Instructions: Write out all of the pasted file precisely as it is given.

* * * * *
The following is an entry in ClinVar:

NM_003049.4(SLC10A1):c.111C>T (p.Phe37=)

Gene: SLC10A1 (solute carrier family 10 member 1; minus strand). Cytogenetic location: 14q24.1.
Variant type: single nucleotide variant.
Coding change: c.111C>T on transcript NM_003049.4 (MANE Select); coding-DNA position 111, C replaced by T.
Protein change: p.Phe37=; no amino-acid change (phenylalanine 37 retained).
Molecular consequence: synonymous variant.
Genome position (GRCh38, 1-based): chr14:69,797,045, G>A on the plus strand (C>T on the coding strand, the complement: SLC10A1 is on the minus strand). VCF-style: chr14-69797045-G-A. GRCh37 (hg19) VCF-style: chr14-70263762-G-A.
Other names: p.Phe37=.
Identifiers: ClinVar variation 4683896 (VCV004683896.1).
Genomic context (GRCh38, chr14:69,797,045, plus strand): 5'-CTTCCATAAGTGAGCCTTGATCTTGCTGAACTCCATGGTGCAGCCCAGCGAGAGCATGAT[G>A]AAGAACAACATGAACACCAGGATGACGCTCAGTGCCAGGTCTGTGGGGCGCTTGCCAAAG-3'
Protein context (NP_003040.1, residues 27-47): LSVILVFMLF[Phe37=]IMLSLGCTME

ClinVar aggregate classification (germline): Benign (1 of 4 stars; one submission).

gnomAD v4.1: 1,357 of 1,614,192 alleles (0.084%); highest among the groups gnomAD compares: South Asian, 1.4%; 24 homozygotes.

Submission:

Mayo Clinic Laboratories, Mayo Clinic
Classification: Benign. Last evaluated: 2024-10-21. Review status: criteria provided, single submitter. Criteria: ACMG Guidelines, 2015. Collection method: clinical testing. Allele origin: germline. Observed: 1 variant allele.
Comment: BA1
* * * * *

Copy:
The following is an entry in ClinVar:

NM_003049.4(SLC10A1):c.111C>T (p.Phe37=)

Gene: SLC10A1 (solute carrier family 10 member 1; minus strand). Cytogenetic location: 14q24.1.
Variant type: single nucleotide variant.
Coding change: c.111C>T on transcript NM_003049.4 (MANE Select); coding-DNA position 111, C replaced by T.
Protein change: p.Phe37=; no amino-acid change (phenylalanine 37 retained).
Molecular consequence: synonymous variant.
Genome position (GRCh38, 1-based): chr14:69,797,045, G>A on the plus strand (C>T on the coding strand, the complement: SLC10A1 is on the minus strand). VCF-style: chr14-69797045-G-A. GRCh37 (hg19) VCF-style: chr14-70263762-G-A.
Other names: p.Phe37=.
Identifiers: ClinVar variation 4683896 (VCV004683896.1).
Genomic context (GRCh38, chr14:69,797,045, plus strand): 5'-CTTCCATAAGTGAGCCTTGATCTTGCTGAACTCCATGGTGCAGCCCAGCGAGAGCATGAT[G>A]AAGAACAACATGAACACCAGGATGACGCTCAGTGCCAGGTCTGTGGGGCGCTTGCCAAAG-3'
Protein context (NP_003040.1, residues 27-47): LSVILVFMLF[Phe37=]IMLSLGCTME

ClinVar aggregate classification (germline): Benign (1 of 4 stars; one submission).

gnomAD v4.1: 1,357 of 1,614,192 alleles (0.084%); highest among the groups gnomAD compares: South Asian, 1.4%; 24 homozygotes.

Submission:

Mayo Clinic Laboratories, Mayo Clinic
Classification: Benign. Last evaluated: 2024-10-21. Review status: criteria provided, single submitter. Criteria: ACMG Guidelines, 2015. Collection method: clinical testing. Allele origin: germline. Observed: 1 variant allele.
Comment: BA1